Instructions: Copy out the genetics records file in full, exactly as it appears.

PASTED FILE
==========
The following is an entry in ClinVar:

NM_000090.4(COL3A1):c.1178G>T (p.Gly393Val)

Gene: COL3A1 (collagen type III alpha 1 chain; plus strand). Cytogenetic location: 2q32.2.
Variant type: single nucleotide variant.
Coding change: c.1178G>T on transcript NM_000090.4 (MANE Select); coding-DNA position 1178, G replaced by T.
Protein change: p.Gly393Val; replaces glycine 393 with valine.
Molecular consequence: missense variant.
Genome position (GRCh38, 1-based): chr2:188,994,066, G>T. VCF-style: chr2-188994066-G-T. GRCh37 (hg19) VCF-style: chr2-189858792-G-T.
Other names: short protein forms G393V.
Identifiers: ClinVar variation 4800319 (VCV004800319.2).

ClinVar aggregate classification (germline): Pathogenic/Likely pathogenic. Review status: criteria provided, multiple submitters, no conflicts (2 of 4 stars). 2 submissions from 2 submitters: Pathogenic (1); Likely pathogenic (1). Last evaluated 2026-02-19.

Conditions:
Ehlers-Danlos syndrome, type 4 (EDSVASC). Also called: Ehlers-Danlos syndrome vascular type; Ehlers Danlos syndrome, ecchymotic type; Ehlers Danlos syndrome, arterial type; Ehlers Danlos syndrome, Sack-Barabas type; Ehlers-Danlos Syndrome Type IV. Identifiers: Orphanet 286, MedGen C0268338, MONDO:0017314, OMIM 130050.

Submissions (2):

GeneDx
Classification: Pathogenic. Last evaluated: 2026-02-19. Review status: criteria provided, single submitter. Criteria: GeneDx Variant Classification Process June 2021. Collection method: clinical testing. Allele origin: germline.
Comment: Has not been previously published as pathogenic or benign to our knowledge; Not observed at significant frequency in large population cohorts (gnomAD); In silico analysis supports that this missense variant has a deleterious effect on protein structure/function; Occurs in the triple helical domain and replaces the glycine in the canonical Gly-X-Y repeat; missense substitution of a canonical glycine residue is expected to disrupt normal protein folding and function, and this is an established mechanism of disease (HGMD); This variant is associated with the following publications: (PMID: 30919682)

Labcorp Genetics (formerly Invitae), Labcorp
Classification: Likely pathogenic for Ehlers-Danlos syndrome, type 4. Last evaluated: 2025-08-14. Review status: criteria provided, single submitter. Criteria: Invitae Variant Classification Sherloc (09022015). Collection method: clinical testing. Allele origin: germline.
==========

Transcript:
The following is an entry in ClinVar:

NM_000090.4(COL3A1):c.1178G>T (p.Gly393Val)

Gene: COL3A1 (collagen type III alpha 1 chain; plus strand). Cytogenetic location: 2q32.2.
Variant type: single nucleotide variant.
Coding change: c.1178G>T on transcript NM_000090.4 (MANE Select); coding-DNA position 1178, G replaced by T.
Protein change: p.Gly393Val; replaces glycine 393 with valine.
Molecular consequence: missense variant.
Genome position (GRCh38, 1-based): chr2:188,994,066, G>T. VCF-style: chr2-188994066-G-T. GRCh37 (hg19) VCF-style: chr2-189858792-G-T.
Other names: short protein forms G393V.
Identifiers: ClinVar variation 4800319 (VCV004800319.2).

ClinVar aggregate classification (germline): Pathogenic/Likely pathogenic. Review status: criteria provided, multiple submitters, no conflicts (2 of 4 stars). 2 submissions from 2 submitters: Pathogenic (1); Likely pathogenic (1). Last evaluated 2026-02-19.

Conditions:
Ehlers-Danlos syndrome, type 4 (EDSVASC). Also called: Ehlers-Danlos syndrome vascular type; Ehlers Danlos syndrome, ecchymotic type; Ehlers Danlos syndrome, arterial type; Ehlers Danlos syndrome, Sack-Barabas type; Ehlers-Danlos Syndrome Type IV. Identifiers: Orphanet 286, MedGen C0268338, MONDO:0017314, OMIM 130050.

Submissions (2):

GeneDx
Classification: Pathogenic. Last evaluated: 2026-02-19. Review status: criteria provided, single submitter. Criteria: GeneDx Variant Classification Process June 2021. Collection method: clinical testing. Allele origin: germline.
Comment: Has not been previously published as pathogenic or benign to our knowledge; Not observed at significant frequency in large population cohorts (gnomAD); In silico analysis supports that this missense variant has a deleterious effect on protein structure/function; Occurs in the triple helical domain and replaces the glycine in the canonical Gly-X-Y repeat; missense substitution of a canonical glycine residue is expected to disrupt normal protein folding and function, and this is an established mechanism of disease (HGMD); This variant is associated with the following publications: (PMID: 30919682)

Labcorp Genetics (formerly Invitae), Labcorp
Classification: Likely pathogenic for Ehlers-Danlos syndrome, type 4. Last evaluated: 2025-08-14. Review status: criteria provided, single submitter. Criteria: Invitae Variant Classification Sherloc (09022015). Collection method: clinical testing. Allele origin: germline.